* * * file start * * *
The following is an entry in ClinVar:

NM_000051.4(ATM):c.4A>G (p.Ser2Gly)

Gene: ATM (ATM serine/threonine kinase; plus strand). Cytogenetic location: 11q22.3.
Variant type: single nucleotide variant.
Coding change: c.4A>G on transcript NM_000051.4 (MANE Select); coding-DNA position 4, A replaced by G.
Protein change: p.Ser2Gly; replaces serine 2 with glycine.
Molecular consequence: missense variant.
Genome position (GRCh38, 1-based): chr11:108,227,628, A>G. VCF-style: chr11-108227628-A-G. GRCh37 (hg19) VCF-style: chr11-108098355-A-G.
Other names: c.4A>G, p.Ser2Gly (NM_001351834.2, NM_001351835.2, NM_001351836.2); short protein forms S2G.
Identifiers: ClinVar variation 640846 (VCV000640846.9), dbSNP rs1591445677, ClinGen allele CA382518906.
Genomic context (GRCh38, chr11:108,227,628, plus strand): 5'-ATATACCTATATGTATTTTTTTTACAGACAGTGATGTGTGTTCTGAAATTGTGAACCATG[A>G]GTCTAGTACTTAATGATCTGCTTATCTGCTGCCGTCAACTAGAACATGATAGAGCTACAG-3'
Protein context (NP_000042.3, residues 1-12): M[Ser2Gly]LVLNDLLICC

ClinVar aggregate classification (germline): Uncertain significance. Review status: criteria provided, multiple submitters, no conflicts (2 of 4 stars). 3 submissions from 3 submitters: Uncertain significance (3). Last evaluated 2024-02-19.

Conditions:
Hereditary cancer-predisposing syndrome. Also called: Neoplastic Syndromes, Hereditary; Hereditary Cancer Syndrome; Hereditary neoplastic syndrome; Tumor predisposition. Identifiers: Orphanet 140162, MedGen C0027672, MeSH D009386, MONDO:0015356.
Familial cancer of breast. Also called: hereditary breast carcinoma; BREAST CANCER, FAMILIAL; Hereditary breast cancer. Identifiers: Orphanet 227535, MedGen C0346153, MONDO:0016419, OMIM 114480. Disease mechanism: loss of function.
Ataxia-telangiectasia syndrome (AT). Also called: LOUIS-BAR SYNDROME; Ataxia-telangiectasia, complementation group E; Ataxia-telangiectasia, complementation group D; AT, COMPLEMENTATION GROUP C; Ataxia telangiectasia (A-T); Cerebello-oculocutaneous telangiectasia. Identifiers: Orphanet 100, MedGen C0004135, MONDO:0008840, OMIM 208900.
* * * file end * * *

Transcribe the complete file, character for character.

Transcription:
The following is an entry in ClinVar:

NM_000051.4(ATM):c.4A>G (p.Ser2Gly)

Gene: ATM (ATM serine/threonine kinase; plus strand). Cytogenetic location: 11q22.3.
Variant type: single nucleotide variant.
Coding change: c.4A>G on transcript NM_000051.4 (MANE Select); coding-DNA position 4, A replaced by G.
Protein change: p.Ser2Gly; replaces serine 2 with glycine.
Molecular consequence: missense variant.
Genome position (GRCh38, 1-based): chr11:108,227,628, A>G. VCF-style: chr11-108227628-A-G. GRCh37 (hg19) VCF-style: chr11-108098355-A-G.
Other names: c.4A>G, p.Ser2Gly (NM_001351834.2, NM_001351835.2, NM_001351836.2); short protein forms S2G.
Identifiers: ClinVar variation 640846 (VCV000640846.9), dbSNP rs1591445677, ClinGen allele CA382518906.
Genomic context (GRCh38, chr11:108,227,628, plus strand): 5'-ATATACCTATATGTATTTTTTTTACAGACAGTGATGTGTGTTCTGAAATTGTGAACCATG[A>G]GTCTAGTACTTAATGATCTGCTTATCTGCTGCCGTCAACTAGAACATGATAGAGCTACAG-3'
Protein context (NP_000042.3, residues 1-12): M[Ser2Gly]LVLNDLLICC

ClinVar aggregate classification (germline): Uncertain significance. Review status: criteria provided, multiple submitters, no conflicts (2 of 4 stars). 3 submissions from 3 submitters: Uncertain significance (3). Last evaluated 2024-02-19.

Conditions:
Hereditary cancer-predisposing syndrome. Also called: Neoplastic Syndromes, Hereditary; Hereditary Cancer Syndrome; Hereditary neoplastic syndrome; Tumor predisposition. Identifiers: Orphanet 140162, MedGen C0027672, MeSH D009386, MONDO:0015356.
Familial cancer of breast. Also called: hereditary breast carcinoma; BREAST CANCER, FAMILIAL; Hereditary breast cancer. Identifiers: Orphanet 227535, MedGen C0346153, MONDO:0016419, OMIM 114480. Disease mechanism: loss of function.
Ataxia-telangiectasia syndrome (AT). Also called: LOUIS-BAR SYNDROME; Ataxia-telangiectasia, complementation group E; Ataxia-telangiectasia, complementation group D; AT, COMPLEMENTATION GROUP C; Ataxia telangiectasia (A-T); Cerebello-oculocutaneous telangiectasia. Identifiers: Orphanet 100, MedGen C0004135, MONDO:0008840, OMIM 208900.